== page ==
This information was collected by Nicholas Butler as part of the research for his book” The Story of Wivenhoe “These notes have been retyped by Ann Jones and posted here by Frances Belsham
Regarding Mrs Millie Goodwin (formerly Mrs Arthur MASON) nee Mitchell.
Millie Mary Mitchell came to Wivenhoe in 1897 as a small girl, she was born in Sussex on 13 September 1885. Her father, George William Mitchell was a mariner on Steam Yacht Chrysalis he was born in Shoreham, Sussex. Her mother Mary Dunstall was a Franco-Prussian war refugee whose family settled in Newhaven. They moved to Wivenhoe because the yacht was laid up there each winter. Her grandfather was a small ship owner. About 1900 her mother applied for and was employed as Wivenhoe’s first Caretaker Telephone Operator for the National Telephone Company. Wages were £1 per week plus coal and light, but entailed a service of 24 hours per day, 7 days a week. There were only 7 subscribers in the first year, then 9 and after 2 years it increased to 17. By 1925 it had grown to about 50. She resigned in 1930 and by then the number of subscribers had increased to 150. She was kept very busy then passing all the calls made.
Millie started at the girls school by the railway which was built in 1893 on ground known as “Cokers” – the previous owner of the land. There were about 225 other girls. It was very crowded with 4 teachers trying to teach 4 different classes in one room. The Head Mistress was a Mrs Wright, a wonderful woman, very clever thorough and interesting. Millie did very well at school and was advised to apply for a post as a pupil teacher. She passed her exams and was appointed at a salary of 5/-d per month, attending the Art School centre in Colchester on 2 days of the week. She was at Wivenhoe for 3 years as a pupil teacher and got her first full appointment at Brightlingsea at 18 years of age. She cycled there daily and taught a class of 61 boys. She still has her first year testimonial.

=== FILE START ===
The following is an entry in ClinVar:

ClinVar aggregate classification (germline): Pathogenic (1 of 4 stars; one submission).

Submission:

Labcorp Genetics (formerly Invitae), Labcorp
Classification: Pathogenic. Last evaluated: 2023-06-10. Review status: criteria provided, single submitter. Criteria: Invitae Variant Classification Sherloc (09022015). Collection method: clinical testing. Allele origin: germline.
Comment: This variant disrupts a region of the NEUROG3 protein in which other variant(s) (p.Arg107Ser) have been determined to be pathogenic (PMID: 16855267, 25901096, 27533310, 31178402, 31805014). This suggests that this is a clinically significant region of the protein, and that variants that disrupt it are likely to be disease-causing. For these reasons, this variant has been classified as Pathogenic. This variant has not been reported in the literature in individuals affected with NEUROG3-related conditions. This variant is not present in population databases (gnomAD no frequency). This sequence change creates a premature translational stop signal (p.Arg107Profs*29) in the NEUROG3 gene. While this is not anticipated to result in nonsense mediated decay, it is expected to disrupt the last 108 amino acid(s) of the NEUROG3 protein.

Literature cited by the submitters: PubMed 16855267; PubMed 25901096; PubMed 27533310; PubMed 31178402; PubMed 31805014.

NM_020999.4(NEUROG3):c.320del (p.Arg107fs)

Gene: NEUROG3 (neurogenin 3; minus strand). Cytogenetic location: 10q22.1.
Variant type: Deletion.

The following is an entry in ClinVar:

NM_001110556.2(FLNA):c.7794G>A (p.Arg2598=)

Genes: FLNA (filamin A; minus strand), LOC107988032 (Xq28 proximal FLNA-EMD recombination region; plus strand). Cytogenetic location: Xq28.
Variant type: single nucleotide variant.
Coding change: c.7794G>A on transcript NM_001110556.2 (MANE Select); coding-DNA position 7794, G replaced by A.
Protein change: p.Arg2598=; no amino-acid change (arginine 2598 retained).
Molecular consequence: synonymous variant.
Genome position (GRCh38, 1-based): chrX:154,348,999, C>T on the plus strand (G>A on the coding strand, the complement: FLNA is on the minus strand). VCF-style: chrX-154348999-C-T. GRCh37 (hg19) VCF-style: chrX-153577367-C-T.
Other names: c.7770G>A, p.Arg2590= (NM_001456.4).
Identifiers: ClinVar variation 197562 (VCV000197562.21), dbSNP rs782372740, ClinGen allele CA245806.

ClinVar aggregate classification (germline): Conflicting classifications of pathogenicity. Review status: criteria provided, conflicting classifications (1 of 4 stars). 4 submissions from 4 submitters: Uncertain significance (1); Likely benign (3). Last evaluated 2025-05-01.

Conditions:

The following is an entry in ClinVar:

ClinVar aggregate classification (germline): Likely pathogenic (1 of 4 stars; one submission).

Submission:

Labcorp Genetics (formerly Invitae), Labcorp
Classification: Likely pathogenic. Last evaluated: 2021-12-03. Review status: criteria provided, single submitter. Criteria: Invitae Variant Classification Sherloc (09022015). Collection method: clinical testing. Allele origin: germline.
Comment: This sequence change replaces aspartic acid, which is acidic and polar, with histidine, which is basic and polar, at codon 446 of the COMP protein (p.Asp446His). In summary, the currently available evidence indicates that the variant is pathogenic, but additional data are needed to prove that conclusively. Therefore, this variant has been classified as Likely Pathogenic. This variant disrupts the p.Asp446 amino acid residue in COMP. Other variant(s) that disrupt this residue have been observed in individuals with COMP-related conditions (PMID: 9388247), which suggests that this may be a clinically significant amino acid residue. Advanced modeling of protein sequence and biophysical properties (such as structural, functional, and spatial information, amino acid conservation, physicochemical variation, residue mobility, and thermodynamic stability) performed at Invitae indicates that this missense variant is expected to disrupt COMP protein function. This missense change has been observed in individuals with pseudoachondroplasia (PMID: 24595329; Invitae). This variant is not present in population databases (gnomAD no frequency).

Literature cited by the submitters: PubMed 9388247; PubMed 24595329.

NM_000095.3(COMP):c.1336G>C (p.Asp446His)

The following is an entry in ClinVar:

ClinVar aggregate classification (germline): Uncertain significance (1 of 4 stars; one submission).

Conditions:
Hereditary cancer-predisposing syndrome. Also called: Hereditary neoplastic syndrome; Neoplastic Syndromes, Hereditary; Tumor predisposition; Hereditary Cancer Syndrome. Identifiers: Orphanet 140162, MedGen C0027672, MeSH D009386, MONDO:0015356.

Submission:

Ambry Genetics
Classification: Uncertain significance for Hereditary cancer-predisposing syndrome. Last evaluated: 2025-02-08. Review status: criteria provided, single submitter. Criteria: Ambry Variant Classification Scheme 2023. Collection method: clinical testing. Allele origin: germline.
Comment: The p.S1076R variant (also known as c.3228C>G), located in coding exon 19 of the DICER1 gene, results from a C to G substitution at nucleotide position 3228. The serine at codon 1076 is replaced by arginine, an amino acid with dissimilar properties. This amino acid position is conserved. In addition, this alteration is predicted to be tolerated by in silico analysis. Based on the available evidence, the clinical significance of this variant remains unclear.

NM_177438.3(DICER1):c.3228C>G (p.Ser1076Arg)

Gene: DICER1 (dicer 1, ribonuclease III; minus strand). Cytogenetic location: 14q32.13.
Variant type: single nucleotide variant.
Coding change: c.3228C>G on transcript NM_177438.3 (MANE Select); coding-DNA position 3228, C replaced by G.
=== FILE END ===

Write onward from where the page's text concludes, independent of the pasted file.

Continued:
Regarding Mr John (Jonnie) Turner
Born in Wivenoe 1897 in Sun Yard (no longer there) at the back of the Black Buoy Inn. Son of Arthur (Barr) Turner who was also born in Wivenhoe. Indentured to John Harvey the boat builder (above still held by Mr Turner) He has a number of old photos which show a lot of the local ‘characters’ on them. He attended the infants school and then the Boys School, leaving at 13. Started work at Tom Fayles fried fish shop on Anchor Hill, cleaning fish and scrubbing spuds. Went in to Forrestts Yard as a rivet heater at 14 years old. Aged 17 years he served on a tanker during the First World War, then came home to work in the yard until it closed in the depression in 1922. He then went fishing in the local smacks (sail) where he gained great skill as a mast headsman. He joined the Royal Yacht Britannia in that capacity, under his uncle Captain Albert Turner until she was scuttled off St Catherine’s point after the death of King George V. He then became a fireman employed by WUDC (1932) until the Second World War when he went in to Rowhedge Ironworks. Afterwards he went back to the Fire Service for a year or two and finally to Cooks shipyard until retiring at 68 years of age. He was married in 1918 to Miss Mathews from Colchester, had one daughter Lily, a post-woman for 8 years in Wivenhoe. Jonnie’s grandfather (maternal) was Alfred Welham of Brightlingsea a scallop fisherman, he died about 1913 at about 80 years old. Mr Jonnie Turner was a keen darts player and held several medals and cups. He played football for the local team as a young man. His younger brother Ernie is a “primitive” artist.